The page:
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The Secret of Pembrooke Park Paperback – December 2, 2014
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From the Back Cover
Abigail Foster is the practical daughter. She fears she will end up a spinster, especially as she has little dowry, and the one man she thought might marry her seems to have fallen for her younger, prettier sister.
Facing financial ruin, Abigail and her father search for more affordable lodgings, until a strange solicitor arrives with an astounding offer: the use of a distant manor house abandoned for eighteen years. The Fosters journey to imposing Pembrooke Park and are startled to find it entombed as it was abruptly left: tea cups encrusted with dry tea, moth-eaten clothes in wardrobes, a doll's house left mid-play...
The handsome local curate welcomes them, but though he and his family seem acquainted with the manor's past, the only information they offer is a stern warning: Beware trespassers drawn by rumors that Pembrooke Park contains a secret room filled with treasure.
This catches Abigail's attention. Hoping to restore her family's finances--and her dowry--Abigail looks for this supposed treasure. But eerie sounds at night and footprints in the dust reveal she isn't the only one secretly searching the house.
Then Abigail begins receiving anonymous letters, containing clues about the hidden room and startling discoveries about the past.
As old friends and new foes come calling at Pembrooke Park, secrets come to light. Will Abigail find the treasure and love she seeks...or very real danger?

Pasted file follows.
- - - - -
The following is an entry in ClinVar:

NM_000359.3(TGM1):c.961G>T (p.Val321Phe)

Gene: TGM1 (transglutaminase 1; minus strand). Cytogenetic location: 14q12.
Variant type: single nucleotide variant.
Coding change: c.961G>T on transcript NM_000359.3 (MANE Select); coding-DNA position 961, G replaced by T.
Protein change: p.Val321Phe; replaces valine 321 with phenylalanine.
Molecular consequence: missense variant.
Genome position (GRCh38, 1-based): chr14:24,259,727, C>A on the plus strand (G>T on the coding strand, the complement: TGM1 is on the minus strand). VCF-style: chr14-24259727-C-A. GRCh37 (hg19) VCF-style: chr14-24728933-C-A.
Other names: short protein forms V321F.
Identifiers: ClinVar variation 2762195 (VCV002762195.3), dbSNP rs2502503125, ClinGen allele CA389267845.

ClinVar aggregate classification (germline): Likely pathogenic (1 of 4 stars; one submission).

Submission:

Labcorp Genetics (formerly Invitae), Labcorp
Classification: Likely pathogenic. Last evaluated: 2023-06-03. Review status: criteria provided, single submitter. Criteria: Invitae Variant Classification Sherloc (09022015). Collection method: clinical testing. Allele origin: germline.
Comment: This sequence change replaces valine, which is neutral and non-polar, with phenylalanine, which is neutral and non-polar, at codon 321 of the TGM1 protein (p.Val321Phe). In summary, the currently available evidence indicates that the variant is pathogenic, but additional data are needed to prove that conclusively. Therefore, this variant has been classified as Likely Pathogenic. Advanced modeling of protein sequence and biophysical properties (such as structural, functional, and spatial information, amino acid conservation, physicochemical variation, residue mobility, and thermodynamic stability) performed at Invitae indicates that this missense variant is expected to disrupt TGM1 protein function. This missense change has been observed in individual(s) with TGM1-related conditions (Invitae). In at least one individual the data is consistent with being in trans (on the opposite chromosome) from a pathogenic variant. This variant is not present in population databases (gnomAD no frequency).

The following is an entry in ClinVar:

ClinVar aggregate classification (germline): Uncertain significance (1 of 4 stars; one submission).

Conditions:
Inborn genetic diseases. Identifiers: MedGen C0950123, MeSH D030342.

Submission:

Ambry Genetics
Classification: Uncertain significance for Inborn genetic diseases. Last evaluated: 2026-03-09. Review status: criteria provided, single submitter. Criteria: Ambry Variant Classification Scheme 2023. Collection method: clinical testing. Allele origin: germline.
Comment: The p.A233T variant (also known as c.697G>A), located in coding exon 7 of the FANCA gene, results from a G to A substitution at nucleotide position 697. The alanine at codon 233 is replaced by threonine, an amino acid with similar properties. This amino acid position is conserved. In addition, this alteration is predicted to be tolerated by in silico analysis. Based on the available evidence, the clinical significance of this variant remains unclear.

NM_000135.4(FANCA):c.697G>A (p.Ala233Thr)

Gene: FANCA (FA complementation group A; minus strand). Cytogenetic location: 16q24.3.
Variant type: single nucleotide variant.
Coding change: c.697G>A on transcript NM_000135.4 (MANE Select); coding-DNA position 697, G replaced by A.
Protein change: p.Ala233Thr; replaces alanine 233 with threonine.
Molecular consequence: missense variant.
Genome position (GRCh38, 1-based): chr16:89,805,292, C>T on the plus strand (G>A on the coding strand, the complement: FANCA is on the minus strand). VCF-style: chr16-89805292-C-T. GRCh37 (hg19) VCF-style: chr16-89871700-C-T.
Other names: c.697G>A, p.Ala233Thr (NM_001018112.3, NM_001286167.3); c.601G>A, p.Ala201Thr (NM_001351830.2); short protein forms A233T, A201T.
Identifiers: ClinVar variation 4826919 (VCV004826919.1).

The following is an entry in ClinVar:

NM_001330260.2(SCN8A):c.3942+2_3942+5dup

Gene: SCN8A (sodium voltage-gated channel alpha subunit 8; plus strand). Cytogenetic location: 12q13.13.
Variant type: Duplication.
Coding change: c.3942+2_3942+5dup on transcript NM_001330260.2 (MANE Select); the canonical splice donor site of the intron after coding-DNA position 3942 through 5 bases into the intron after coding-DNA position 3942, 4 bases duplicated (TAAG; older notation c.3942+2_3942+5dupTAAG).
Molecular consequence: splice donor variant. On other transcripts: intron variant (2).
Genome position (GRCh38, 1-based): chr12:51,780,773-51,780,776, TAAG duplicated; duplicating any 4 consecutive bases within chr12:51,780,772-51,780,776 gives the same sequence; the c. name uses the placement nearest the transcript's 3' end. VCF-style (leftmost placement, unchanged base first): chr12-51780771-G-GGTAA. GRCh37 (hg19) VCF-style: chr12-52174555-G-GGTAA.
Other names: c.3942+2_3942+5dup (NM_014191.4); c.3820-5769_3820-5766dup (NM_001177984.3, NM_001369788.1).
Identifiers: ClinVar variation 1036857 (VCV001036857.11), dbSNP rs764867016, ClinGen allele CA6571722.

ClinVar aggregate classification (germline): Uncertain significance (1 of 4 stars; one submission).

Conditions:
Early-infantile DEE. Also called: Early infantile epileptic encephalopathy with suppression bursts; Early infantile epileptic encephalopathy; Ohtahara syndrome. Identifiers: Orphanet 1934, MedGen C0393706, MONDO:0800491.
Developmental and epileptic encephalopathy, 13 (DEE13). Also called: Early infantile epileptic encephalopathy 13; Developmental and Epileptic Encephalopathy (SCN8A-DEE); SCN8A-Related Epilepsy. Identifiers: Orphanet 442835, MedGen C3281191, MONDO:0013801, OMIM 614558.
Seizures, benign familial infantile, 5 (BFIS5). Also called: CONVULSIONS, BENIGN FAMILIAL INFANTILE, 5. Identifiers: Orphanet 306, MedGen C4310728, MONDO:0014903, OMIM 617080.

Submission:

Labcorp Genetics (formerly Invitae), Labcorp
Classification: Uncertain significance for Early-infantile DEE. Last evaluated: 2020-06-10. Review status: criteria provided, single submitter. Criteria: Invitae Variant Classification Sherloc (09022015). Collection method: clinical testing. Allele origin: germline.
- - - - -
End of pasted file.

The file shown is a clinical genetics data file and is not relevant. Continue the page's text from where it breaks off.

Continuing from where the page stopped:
"Regency romance with awesome castles, secrets, hidden rooms and, of course, romance . . . . Julie Klassen has hit this one out of the ballpark."--RT Book Reviews Top Pick
"Klassen has combined all kinds of reader-favorite elements in this mystery romance, including a grand estate, inscrutable villagers, a family tragedy and the first sweet buds of a love story....The Secret of Pembrooke Park is a gem for Regency and inspirational readers alike."--Bookpage
"Jane Austen meets Victoria Holt in Christy Award-winning Klassen's latest deliciously spooky and sweetly romantic historical."--Booklist
About the Author
Three-time Christy Award winner Julie Klassen loves all things Jane--Jane Eyre and Jane Austen. A graduate of the University of Illinois, Julie worked in publishing for sixteen years and now writes full time. She and her husband have two sons and live in St. Paul, Minnesota. Learn more at www.julieklassen.com.
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My Review: 5/10
I had mixed feelings about this book. I really liked the setting, the nods to Jane Austen, and the mystery in general. The plot was very well done; I was very invested in unraveling it, and had no suspicions or theories as to true motives of any of the characters.
However, a lot of William's and Abigail's actions didn't sit well with me. I'm not an authority on 19th century propriety by any means, unless a solid love of Jane Austen's work and a tendency to immerse myself in regency period novels makes me an expert. But I just couldn't see a devoted man of the cloth or a well-bred lady doing the things that they did. I mean, Lydia Bennet would, but she brought shame down on anyone with a teaspoon's worth of sense. Frequently inviting a man into your bedchamber, being alone with said man in said bedchamber, coming upon a half naked man and then staying to chat, the super forward flirtatious remarks, the sensuous lingering touches- these are all commonplace and accepted today, but 200 years ago? Not so much. Definitely not without consequences. I was frequently disappointed in both of them. How often William risked her reputation. If he really cared for her and/or if he had integrity, he wouldn't have trifled with her, but would have taken the utmost care to treat her like a lady and preserve her good name.